As we saw in yesterday's posting, Walter Bagehot employed a Hobbesian analysis in his study of the English Constitution. This is critical in understanding his economic analysis, which was based on his (actually Hobbes's) political philosophy. (This is not unusual; to understand Adam Smith's Wealth of Nations, 1776, it is a good idea to read his Theory of Moral Sentiments, 1759.)
Bagehot's reliance on totalitarian political philosophy had the expected effect. Natural rights, the judiciary, — such things are ignored. They are unimportant because they are not "efficient," that is, they do not increase the effectiveness of government, the purpose of which is to protect the interests of the propertied classes who run the country. Weaknesses appear in government to the extent that the State administration departs from the principles of business, e.g., lack of efficient structure, unnecessary redundancy, etc. The fact that many of these structures were at least initially intended to provide accountability to the citizens is irrelevant. The capitalist of Bagehot's day — or, more accurately, the non-owning manager — was not accountable to his workforce or his customers, so the government should not be accountable to the citizens it governed.
We have seen a similar development since the 1980s in the United States with the repeal of systemic, internal control legislation such as Glass-Steagall, "the Banking Act of 1933" (Pub.L. 73_66, 48 Stat. 162, H.R. 5661), in the name of efficiency and increased competitiveness, and its replacement of sound internal controls with unenforceable government external regulation. Moulton believed that the current integration of the banking system was a grave danger to the economic and financial health of the country. Writing in 1916, Moulton stated,
"It was originally intended that the banks which created these demand obligations in exchange for short-time promises to pay would as a matter of course, and virtually of necessity, make loans for strictly commercial purposes, for unless they made commercial loans the obligations could not be liquidated within a short time. In practice, however, a large proportion of the loans made by 'commercial' banks are for investment purposes, and out of this practice have grown some of our most serious banking problems." (Moulton, Principles of Money and Banking, op. cit., II.49-50.)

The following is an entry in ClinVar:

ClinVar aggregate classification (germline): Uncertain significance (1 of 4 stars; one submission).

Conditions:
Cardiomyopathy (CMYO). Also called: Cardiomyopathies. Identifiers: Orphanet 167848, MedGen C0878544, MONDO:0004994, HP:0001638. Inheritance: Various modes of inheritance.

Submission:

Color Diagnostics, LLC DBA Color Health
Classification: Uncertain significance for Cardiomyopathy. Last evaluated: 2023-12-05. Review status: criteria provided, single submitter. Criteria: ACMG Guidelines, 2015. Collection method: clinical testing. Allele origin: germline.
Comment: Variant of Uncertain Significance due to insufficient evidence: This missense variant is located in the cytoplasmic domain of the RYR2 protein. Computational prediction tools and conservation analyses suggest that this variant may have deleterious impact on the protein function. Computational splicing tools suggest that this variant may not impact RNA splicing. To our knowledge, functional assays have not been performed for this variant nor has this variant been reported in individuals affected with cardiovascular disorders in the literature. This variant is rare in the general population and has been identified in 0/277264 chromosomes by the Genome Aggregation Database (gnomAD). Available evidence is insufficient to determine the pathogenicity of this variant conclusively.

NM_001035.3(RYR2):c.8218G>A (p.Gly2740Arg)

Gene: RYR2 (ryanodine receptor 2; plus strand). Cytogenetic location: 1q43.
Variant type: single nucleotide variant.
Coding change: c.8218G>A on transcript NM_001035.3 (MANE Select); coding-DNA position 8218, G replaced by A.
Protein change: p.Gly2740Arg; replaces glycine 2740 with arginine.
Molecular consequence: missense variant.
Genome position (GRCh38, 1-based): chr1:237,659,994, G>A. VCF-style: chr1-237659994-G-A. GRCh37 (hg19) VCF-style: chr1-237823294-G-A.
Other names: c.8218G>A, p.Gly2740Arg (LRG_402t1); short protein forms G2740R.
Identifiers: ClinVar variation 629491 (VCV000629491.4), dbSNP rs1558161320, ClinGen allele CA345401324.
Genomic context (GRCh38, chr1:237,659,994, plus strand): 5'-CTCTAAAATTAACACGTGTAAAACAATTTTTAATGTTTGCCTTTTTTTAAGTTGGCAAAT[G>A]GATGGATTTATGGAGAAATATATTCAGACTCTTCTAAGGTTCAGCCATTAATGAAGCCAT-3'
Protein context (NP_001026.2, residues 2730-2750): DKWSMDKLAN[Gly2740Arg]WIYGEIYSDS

Bagehot did not appear to understand that the State is not a business corporation owned by a small capitalist elite. While principles of sound business (as opposed to the structures that have grown up to support and protect capitalism and socialism) can be applied in government to great advantage, ultimately there comes a parting of the ways. A business corporation exists to make a profit and benefit the individual workers, shareholders, and customers. A government exists to keep order and care for the common good; it is not an enterprise to be run for individual benefit or profit.
By focusing solely on what was expedient ("efficient"), Bagehot dismissed the importance of personal sovereignty and the dignity of the human person, the protection and development of which is the ultimate justification for government. When a government undermines or goes against the dignity of every person, or does not respect that of various individuals or groups by securing to them their natural rights, that government dissolves the contract that binds its citizens to it. This in turn justifies a change in rulers, or even in the form of government. This was, in fact, the justification given by Thomas Jefferson in the Declaration of Independence, the basis of the U.S. Constitution . . . possibly explaining Bagehot's otherwise incomprehensible hostility toward the U.S. Constitution.
Ironically, what may have excited Bagehot's ire appears to be the very thing that led Pope Leo XIII to praise the American political system.
Leo XIII's 1899 "Apostolic Letter" to the Bishops of the United States, Testem Benevolentia. Cf. "Furthermore, the same Pope Pius IX, who supposedly was antidemocratic in his official teaching, praised the position of the Catholic Church in the United States and lauded the American Constitution as almost every pope since then has done. When the majority of the French hierarchy, according to its traditional monarchism, resisted Leo XIII's policy of ralliement to reconcile French Catholicism with the Third Republic and its democratic institutions, at the same time we hear the Apostolic Delegate, Cardinal Satolli, express the following opinion: 'The Magna Chartas of mankind are the Gospel of our Lord and the Constitution of the United States. . . . Forward on the way of progress: in one hand the book of Christian truth, the Gospels of our Lord; in the other hand the Constitution of the United States.' (Note in text: "Cf. O'Connell, 'Une idée nouvelle dans la vie du Père Hecker.' Compte rendu du 4ieme Congrès scientifique internationale des Catholiques (Fribourg, IV, 1897, 78); and Archbishop Ireland, The Church and Modern Society, I, 127.")." (Rommen, The State in Catholic Thought, op. cit., 481.)